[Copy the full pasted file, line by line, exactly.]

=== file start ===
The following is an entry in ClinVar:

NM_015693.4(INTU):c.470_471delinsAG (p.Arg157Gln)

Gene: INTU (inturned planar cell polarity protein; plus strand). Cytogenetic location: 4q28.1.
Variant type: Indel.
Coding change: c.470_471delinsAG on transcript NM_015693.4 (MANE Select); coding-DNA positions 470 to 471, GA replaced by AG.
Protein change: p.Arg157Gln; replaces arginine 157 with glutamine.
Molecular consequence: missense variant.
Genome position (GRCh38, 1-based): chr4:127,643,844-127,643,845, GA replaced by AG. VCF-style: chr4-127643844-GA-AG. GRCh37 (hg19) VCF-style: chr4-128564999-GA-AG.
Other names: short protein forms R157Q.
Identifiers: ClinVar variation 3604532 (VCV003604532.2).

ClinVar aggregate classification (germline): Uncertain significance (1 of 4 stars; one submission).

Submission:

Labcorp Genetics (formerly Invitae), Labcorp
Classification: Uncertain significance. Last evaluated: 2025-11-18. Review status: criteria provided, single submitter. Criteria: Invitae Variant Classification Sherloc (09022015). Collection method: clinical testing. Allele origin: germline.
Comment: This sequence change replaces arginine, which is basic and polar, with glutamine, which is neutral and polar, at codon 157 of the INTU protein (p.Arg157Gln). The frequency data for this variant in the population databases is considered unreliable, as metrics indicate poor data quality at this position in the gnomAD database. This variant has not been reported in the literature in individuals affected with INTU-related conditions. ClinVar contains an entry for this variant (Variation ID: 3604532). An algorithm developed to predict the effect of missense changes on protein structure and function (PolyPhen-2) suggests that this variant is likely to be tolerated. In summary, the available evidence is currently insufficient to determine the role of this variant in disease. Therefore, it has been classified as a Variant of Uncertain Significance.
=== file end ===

The following is an entry in ClinVar:

NM_015693.4(INTU):c.470_471delinsAG (p.Arg157Gln)

Gene: INTU (inturned planar cell polarity protein; plus strand). Cytogenetic location: 4q28.1.
Variant type: Indel.
Coding change: c.470_471delinsAG on transcript NM_015693.4 (MANE Select); coding-DNA positions 470 to 471, GA replaced by AG.
Protein change: p.Arg157Gln; replaces arginine 157 with glutamine.
Molecular consequence: missense variant.
Genome position (GRCh38, 1-based): chr4:127,643,844-127,643,845, GA replaced by AG. VCF-style: chr4-127643844-GA-AG. GRCh37 (hg19) VCF-style: chr4-128564999-GA-AG.
Other names: short protein forms R157Q.
Identifiers: ClinVar variation 3604532 (VCV003604532.2).

ClinVar aggregate classification (germline): Uncertain significance (1 of 4 stars; one submission).

Submission:

Labcorp Genetics (formerly Invitae), Labcorp
Classification: Uncertain significance. Last evaluated: 2025-11-18. Review status: criteria provided, single submitter. Criteria: Invitae Variant Classification Sherloc (09022015). Collection method: clinical testing. Allele origin: germline.
Comment: This sequence change replaces arginine, which is basic and polar, with glutamine, which is neutral and polar, at codon 157 of the INTU protein (p.Arg157Gln). The frequency data for this variant in the population databases is considered unreliable, as metrics indicate poor data quality at this position in the gnomAD database. This variant has not been reported in the literature in individuals affected with INTU-related conditions. ClinVar contains an entry for this variant (Variation ID: 3604532). An algorithm developed to predict the effect of missense changes on protein structure and function (PolyPhen-2) suggests that this variant is likely to be tolerated. In summary, the available evidence is currently insufficient to determine the role of this variant in disease. Therefore, it has been classified as a Variant of Uncertain Significance.